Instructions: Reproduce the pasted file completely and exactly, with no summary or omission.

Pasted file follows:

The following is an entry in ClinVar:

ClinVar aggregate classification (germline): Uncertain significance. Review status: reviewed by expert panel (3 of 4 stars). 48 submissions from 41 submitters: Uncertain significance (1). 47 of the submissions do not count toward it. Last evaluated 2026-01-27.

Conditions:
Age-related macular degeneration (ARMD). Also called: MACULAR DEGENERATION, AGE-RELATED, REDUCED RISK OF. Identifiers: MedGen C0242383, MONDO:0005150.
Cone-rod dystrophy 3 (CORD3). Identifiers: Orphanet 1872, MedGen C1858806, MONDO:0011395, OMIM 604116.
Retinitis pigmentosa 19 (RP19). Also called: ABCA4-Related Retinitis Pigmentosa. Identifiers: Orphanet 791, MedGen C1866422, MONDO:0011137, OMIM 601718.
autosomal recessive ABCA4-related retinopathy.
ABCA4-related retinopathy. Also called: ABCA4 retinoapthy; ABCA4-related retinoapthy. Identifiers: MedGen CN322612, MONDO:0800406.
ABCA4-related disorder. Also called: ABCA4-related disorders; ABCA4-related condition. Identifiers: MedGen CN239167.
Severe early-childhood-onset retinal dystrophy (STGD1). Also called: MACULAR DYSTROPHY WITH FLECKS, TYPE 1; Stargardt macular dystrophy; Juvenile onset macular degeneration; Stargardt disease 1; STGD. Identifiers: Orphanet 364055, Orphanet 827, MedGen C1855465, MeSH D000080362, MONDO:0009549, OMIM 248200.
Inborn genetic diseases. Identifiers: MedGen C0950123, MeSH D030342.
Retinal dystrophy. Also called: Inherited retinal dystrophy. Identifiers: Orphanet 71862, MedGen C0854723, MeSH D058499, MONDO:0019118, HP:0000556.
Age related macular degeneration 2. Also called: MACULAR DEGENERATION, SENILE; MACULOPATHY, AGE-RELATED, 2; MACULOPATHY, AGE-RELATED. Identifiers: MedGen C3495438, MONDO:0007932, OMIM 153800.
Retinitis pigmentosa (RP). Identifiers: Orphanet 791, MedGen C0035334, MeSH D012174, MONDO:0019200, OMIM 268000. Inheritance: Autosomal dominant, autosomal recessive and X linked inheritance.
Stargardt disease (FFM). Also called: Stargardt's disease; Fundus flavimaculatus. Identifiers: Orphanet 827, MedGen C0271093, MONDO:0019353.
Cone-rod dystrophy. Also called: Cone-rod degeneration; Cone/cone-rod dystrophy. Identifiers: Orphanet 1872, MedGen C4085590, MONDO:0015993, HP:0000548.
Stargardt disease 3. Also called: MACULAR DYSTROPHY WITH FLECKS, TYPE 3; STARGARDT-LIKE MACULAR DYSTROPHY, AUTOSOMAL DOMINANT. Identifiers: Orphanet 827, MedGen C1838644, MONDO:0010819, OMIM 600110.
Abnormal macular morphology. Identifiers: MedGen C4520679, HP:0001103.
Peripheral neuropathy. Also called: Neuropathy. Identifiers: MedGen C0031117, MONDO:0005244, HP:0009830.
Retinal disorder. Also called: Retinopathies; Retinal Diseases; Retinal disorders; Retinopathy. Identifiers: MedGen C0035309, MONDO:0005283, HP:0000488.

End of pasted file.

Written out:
The following is an entry in ClinVar:

ClinVar aggregate classification (germline): Uncertain significance. Review status: reviewed by expert panel (3 of 4 stars). 48 submissions from 41 submitters: Uncertain significance (1). 47 of the submissions do not count toward it. Last evaluated 2026-01-27.

Conditions:
Age-related macular degeneration (ARMD). Also called: MACULAR DEGENERATION, AGE-RELATED, REDUCED RISK OF. Identifiers: MedGen C0242383, MONDO:0005150.
Cone-rod dystrophy 3 (CORD3). Identifiers: Orphanet 1872, MedGen C1858806, MONDO:0011395, OMIM 604116.
Retinitis pigmentosa 19 (RP19). Also called: ABCA4-Related Retinitis Pigmentosa. Identifiers: Orphanet 791, MedGen C1866422, MONDO:0011137, OMIM 601718.
autosomal recessive ABCA4-related retinopathy.
ABCA4-related retinopathy. Also called: ABCA4 retinoapthy; ABCA4-related retinoapthy. Identifiers: MedGen CN322612, MONDO:0800406.
ABCA4-related disorder. Also called: ABCA4-related disorders; ABCA4-related condition. Identifiers: MedGen CN239167.
Severe early-childhood-onset retinal dystrophy (STGD1). Also called: MACULAR DYSTROPHY WITH FLECKS, TYPE 1; Stargardt macular dystrophy; Juvenile onset macular degeneration; Stargardt disease 1; STGD. Identifiers: Orphanet 364055, Orphanet 827, MedGen C1855465, MeSH D000080362, MONDO:0009549, OMIM 248200.
Inborn genetic diseases. Identifiers: MedGen C0950123, MeSH D030342.
Retinal dystrophy. Also called: Inherited retinal dystrophy. Identifiers: Orphanet 71862, MedGen C0854723, MeSH D058499, MONDO:0019118, HP:0000556.
Age related macular degeneration 2. Also called: MACULAR DEGENERATION, SENILE; MACULOPATHY, AGE-RELATED, 2; MACULOPATHY, AGE-RELATED. Identifiers: MedGen C3495438, MONDO:0007932, OMIM 153800.
Retinitis pigmentosa (RP). Identifiers: Orphanet 791, MedGen C0035334, MeSH D012174, MONDO:0019200, OMIM 268000. Inheritance: Autosomal dominant, autosomal recessive and X linked inheritance.
Stargardt disease (FFM). Also called: Stargardt's disease; Fundus flavimaculatus. Identifiers: Orphanet 827, MedGen C0271093, MONDO:0019353.
Cone-rod dystrophy. Also called: Cone-rod degeneration; Cone/cone-rod dystrophy. Identifiers: Orphanet 1872, MedGen C4085590, MONDO:0015993, HP:0000548.
Stargardt disease 3. Also called: MACULAR DYSTROPHY WITH FLECKS, TYPE 3; STARGARDT-LIKE MACULAR DYSTROPHY, AUTOSOMAL DOMINANT. Identifiers: Orphanet 827, MedGen C1838644, MONDO:0010819, OMIM 600110.
Abnormal macular morphology. Identifiers: MedGen C4520679, HP:0001103.
Peripheral neuropathy. Also called: Neuropathy. Identifiers: MedGen C0031117, MONDO:0005244, HP:0009830.
Retinal disorder. Also called: Retinopathies; Retinal Diseases; Retinal disorders; Retinopathy. Identifiers: MedGen C0035309, MONDO:0005283, HP:0000488.